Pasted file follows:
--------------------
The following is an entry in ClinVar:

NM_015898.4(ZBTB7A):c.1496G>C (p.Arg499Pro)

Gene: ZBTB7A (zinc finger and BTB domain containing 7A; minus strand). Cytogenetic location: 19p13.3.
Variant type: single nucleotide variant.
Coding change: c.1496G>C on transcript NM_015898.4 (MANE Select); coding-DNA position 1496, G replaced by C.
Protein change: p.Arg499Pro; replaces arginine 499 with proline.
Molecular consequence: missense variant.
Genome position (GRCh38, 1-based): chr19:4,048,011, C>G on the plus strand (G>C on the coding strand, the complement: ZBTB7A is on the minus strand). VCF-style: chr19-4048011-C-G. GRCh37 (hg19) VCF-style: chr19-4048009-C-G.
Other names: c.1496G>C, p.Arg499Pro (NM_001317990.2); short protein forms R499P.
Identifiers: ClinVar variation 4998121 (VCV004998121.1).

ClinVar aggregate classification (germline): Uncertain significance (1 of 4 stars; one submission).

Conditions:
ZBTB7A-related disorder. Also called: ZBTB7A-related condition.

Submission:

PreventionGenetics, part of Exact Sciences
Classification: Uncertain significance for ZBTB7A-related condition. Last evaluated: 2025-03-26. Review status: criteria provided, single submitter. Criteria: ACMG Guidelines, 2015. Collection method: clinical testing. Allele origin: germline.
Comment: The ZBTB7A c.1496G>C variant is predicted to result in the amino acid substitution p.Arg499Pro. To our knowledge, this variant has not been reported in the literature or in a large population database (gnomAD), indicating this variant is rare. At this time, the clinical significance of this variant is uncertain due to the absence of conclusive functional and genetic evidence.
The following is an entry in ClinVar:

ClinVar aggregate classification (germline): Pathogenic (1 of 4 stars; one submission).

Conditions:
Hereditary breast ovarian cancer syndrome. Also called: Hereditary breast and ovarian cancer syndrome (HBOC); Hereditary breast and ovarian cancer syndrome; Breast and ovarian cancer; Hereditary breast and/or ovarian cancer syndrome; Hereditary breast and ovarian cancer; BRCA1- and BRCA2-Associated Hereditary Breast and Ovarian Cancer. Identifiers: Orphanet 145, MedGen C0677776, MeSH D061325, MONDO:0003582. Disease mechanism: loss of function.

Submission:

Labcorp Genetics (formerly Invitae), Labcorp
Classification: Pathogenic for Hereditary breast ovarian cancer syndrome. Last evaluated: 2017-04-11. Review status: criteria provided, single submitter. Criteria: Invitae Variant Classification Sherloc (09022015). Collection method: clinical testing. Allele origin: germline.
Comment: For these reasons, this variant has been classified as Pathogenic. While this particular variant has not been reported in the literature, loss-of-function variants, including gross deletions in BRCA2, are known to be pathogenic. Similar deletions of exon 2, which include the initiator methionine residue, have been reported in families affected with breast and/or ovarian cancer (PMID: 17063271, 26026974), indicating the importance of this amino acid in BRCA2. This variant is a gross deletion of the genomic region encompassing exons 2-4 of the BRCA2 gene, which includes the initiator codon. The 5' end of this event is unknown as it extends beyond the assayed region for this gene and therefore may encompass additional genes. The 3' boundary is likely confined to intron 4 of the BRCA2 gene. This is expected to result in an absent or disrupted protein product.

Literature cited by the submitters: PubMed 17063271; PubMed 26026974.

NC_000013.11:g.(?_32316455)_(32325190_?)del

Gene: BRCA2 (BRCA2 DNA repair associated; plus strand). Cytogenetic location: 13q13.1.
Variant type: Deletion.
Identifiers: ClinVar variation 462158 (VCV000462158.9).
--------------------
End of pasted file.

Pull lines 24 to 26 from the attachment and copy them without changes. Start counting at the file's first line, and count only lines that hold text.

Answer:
Classification: Pathogenic for Hereditary breast ovarian cancer syndrome. Last evaluated: 2017-04-11. Review status: criteria provided, single submitter. Criteria: Invitae Variant Classification Sherloc (09022015). Collection method: clinical testing. Allele origin: germline.
Comment: For these reasons, this variant has been classified as Pathogenic. While this particular variant has not been reported in the literature, loss-of-function variants, including gross deletions in BRCA2, are known to be pathogenic. Similar deletions of exon 2, which include the initiator methionine residue, have been reported in families affected with breast and/or ovarian cancer (PMID: 17063271, 26026974), indicating the importance of this amino acid in BRCA2. This variant is a gross deletion of the genomic region encompassing exons 2-4 of the BRCA2 gene, which includes the initiator codon. The 5' end of this event is unknown as it extends beyond the assayed region for this gene and therefore may encompass additional genes. The 3' boundary is likely confined to intron 4 of the BRCA2 gene. This is expected to result in an absent or disrupted protein product.

Literature cited by the submitters: PubMed 17063271; PubMed 26026974.